ACAMAR is a waste picking cooperative participating in the Inclusive Waste Recycling Program (iWrc), founded by Mike Maggio, in which SAI is a partnering organization.
ACAMAR (Associação dos Catadores de Materiais Recicláveis de Capão Bonito, English: Association of Recyclable Material Collectors) is a waste recycling cooperative in Capão Bonito municipality in São Paulo, Brazil, one of a growing number of cities that offers recyclable waste collection. The cooperative “seeks the continuous improvement of [its] members and of the processes of collection and disposal of recyclable materials, with a focus on preserving the environment and improving the quality of life of the community,” (translated into English from Portuguese). In the beginning, people collected waste from a dumping ground near the neighborhood. With the idea of removing these people from that status, the Association started in 2000 and, in its early years, served the community with the support of the municipal government and fewer than 10 collectors, including Cristiano Ferreira, who collected waste from homes in the neighborhood.
After a major restructuring in 2016, ACAMAR has expanded to over 40 collectors, two more municipalities, and different types of waste disposal. The cooperative is also the only one in the Southwest of Brazil to have waste pickers recognized by the government as public service providers. About the success of the cooperative, Cristiano Ferreira, now President says, “We have a goal… of making ACAMAR, while I’m president, a reference cooperative in Brazil.” Their model effort over the last 22 years has led to positive impacts for their entire city.
Adopting a New System
ACAMAR began participating in the Inclusive Waste Recycling Consortium (iWrc) in 2021 after a visit from iWrc’s Brazil team gave the cooperative a method for properly disposing and recycling electronic materials. Like other recycling centers, ACAMAR depends on a model of reverse logistics, or moving goods from their typical final destination for the purpose of capturing value, or proper disposal. iWrc, which aims to advance the health and financial status of waste pickers, became a bridge to improve their waste disposal services. “We had a problem of environmental liabilities,” says Ferreira. “We had an entire electronics dismantling process, but we were leaving large liabilities,” (un-recycled material).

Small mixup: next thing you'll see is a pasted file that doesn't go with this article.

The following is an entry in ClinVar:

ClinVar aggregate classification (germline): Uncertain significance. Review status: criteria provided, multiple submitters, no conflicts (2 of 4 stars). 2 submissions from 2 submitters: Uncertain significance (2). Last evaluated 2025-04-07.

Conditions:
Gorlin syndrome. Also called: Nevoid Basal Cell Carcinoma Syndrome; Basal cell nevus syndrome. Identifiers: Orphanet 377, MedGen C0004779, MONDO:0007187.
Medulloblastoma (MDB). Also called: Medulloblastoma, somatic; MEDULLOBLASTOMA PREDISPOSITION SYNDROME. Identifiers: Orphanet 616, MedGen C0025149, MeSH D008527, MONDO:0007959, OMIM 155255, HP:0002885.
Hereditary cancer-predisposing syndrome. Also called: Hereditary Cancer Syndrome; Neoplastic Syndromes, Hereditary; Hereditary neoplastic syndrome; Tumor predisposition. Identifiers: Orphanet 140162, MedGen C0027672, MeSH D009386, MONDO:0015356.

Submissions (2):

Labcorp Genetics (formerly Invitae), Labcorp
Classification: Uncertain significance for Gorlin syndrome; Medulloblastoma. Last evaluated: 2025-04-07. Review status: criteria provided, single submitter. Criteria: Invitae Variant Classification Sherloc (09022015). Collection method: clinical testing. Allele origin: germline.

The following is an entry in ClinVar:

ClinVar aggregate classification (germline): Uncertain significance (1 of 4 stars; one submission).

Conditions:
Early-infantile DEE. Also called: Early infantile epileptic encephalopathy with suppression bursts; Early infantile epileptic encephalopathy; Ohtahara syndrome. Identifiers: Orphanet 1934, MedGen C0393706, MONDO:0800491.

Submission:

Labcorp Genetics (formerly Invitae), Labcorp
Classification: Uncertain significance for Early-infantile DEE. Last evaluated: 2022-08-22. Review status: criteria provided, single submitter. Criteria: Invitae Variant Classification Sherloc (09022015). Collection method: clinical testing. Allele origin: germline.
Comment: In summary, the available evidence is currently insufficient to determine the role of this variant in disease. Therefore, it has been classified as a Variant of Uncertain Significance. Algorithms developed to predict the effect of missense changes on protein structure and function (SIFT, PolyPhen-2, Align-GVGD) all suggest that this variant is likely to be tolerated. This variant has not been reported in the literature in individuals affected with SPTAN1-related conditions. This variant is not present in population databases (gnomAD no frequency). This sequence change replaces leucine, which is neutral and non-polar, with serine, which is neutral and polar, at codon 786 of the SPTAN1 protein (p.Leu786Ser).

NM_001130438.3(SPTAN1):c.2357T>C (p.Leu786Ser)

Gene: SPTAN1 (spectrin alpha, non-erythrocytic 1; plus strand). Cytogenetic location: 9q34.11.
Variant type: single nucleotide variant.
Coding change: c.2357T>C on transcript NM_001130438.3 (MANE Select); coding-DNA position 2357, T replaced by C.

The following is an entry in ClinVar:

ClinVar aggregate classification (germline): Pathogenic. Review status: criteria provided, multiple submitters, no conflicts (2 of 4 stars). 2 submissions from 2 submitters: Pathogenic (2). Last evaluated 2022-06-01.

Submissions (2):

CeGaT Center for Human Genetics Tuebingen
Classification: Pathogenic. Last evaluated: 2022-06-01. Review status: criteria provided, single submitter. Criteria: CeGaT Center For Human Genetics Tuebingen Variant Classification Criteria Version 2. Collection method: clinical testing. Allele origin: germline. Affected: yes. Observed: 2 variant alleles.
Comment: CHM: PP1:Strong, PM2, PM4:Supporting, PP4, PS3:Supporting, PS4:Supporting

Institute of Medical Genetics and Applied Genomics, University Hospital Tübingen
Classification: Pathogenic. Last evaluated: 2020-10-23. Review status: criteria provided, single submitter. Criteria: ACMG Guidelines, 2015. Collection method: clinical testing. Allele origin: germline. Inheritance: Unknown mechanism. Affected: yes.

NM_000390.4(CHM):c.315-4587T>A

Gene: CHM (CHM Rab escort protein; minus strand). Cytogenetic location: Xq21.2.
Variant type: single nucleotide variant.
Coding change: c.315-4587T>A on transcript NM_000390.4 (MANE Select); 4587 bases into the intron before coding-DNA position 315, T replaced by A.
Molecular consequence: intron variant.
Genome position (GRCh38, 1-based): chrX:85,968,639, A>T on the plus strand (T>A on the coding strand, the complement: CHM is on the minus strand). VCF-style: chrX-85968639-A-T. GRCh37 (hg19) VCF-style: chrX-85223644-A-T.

Through iWrc, they learned methods for disposing electronics properly, giving those materials a final destination. The changes helped the cooperative gain more value from the electronics they collected. “In addition to the value, we were able to sell the tubes (TVs), which until then had no [practical end] solution.”
In addition to seeing electronic waste properly recycled, iWrc also offered the cooperative a chance to implement systems and best practices that would benefit their cooperative members. As an iWrc implementing partner, SAI visits waste-picking cooperatives and helps to measure and improve their Social Fingerprint, covering issues such as health and safety, wages and hours, and protections against forced and child labor.
iWrc also helps them prioritize areas for improvement, develop an improvement plan, and implement management systems through targeted training and capacity building. Social Fingerprint has helped ACAMAR improve their understanding of socially responsible practices and provided them with a concrete method of documenting and improving their social performance. This, in addition to an internal Social Performance Team (SPT), which includes waste picker representatives, are always at their disposal to help manage improvements and solve problems that may arise.
Improving their Social Fingerprint
While iWrc has helped ACAMAR understand and implement good practices for their waste picker members, their journey has not been without challenges. For example, they found there was a significant learning curve after adding a new grievance mechanism. According to SPT member, Brenda Macedo de Paula, the suggestion box was very difficult to manage in the beginning. “We understood the need, but also, we noticed, that many people come with complaints that are superfluous,” she says. “Now we are trying to respond to all requests from the staff, in the fairest, clearest way, so that they understand… the real meaning of having a suggestion box, which is precisely to improve our procedures.”
Ultimately, addressing the criticisms from cooperative members and educating them about “the real meaning of the suggestion box” has helped them both improve their procedures and adapt to a new method. “I think it’s very important, where we end up learning more about the human being and respecting each other’s space,” says Ana, another SPT member. “To be a reference, you have to follow some norms, some rules, you know, and adapt to the legislation,” says Ferreira. “We know that it is necessary, and we end up doing it, not because [we like] it but because it is necessary [to be successful].”
Though they can be challenging to implement, these procedures end up benefitting how their business is done. “We need to have these procedures in place so that people understand what it’s like to work in… not just companies, but in cooperatives,” says Macedo de Paula. “It also helps in the development of these people.” ACAMAR and other cooperatives that participate in iWrc have demonstrated how developing a resilient workforce and sustainable systems internally helps create more systems that are resilient and a more sustainable world outside their communities.
For more information about iWrc, please contact Christie Daly at email@example.com.